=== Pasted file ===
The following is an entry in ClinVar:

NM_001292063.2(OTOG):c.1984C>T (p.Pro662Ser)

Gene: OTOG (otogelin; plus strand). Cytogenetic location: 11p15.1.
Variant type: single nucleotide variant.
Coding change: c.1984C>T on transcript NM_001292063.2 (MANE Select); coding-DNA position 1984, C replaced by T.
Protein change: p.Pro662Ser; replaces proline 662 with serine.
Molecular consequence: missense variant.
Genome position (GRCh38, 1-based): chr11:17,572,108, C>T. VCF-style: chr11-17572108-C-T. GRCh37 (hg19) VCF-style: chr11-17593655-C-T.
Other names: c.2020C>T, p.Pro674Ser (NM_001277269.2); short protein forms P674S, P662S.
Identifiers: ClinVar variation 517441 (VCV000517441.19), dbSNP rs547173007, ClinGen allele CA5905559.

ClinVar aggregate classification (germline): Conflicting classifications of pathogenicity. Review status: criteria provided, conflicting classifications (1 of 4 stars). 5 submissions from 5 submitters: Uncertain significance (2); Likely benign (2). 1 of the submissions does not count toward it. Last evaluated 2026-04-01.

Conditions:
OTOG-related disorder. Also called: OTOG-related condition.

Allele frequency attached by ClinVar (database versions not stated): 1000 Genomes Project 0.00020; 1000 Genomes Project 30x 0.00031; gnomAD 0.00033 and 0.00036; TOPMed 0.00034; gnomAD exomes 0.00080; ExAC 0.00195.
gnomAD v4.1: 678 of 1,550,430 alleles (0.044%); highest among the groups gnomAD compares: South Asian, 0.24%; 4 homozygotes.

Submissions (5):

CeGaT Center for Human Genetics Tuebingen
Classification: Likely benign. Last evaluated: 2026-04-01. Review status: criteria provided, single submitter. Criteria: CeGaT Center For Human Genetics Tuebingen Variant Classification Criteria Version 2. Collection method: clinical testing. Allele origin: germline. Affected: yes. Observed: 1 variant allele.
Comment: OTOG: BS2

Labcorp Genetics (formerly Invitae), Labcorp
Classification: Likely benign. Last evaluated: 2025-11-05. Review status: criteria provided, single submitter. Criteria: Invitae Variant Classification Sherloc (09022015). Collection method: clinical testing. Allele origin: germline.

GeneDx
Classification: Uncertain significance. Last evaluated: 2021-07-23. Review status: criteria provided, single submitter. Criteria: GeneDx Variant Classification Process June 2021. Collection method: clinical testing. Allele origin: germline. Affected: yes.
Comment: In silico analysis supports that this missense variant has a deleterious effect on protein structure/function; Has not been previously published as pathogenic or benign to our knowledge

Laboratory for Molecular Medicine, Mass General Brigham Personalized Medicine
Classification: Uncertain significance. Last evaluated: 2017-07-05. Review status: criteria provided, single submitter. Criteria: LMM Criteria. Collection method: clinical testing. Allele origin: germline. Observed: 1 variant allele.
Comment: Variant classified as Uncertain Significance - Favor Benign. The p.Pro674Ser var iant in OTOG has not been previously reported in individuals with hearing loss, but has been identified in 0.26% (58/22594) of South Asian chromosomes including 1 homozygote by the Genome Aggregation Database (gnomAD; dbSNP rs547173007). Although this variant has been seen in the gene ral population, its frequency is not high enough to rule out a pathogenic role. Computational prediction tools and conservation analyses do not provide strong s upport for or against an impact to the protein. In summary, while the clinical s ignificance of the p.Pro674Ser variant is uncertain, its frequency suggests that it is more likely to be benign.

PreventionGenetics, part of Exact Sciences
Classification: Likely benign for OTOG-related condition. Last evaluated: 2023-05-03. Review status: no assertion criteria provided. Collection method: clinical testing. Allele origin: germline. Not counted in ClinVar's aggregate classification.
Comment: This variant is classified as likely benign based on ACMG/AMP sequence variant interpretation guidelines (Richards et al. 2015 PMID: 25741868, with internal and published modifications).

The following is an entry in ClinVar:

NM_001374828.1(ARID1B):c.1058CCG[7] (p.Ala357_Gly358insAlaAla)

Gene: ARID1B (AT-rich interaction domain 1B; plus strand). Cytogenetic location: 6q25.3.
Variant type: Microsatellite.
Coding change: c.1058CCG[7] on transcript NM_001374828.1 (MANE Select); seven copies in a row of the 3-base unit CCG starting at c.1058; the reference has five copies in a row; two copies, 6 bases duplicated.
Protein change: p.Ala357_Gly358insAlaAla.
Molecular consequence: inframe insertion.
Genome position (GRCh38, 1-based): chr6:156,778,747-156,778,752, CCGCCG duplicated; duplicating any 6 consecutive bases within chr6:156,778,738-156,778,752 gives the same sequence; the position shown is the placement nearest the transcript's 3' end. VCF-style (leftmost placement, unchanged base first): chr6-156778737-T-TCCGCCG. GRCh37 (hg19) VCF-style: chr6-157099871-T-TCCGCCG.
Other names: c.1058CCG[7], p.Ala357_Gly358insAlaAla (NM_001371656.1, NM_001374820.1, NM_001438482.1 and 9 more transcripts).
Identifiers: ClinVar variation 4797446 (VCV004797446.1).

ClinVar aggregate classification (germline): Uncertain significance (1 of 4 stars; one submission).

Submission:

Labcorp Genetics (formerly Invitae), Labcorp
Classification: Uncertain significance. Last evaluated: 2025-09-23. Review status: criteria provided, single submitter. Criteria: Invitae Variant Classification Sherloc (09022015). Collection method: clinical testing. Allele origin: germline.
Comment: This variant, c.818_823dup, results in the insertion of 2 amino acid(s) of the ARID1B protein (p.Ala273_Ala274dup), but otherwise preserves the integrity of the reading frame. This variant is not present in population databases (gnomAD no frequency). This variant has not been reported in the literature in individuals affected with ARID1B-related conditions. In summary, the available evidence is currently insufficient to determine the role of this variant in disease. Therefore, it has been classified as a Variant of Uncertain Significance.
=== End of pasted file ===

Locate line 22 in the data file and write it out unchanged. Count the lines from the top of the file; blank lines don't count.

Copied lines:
GeneDx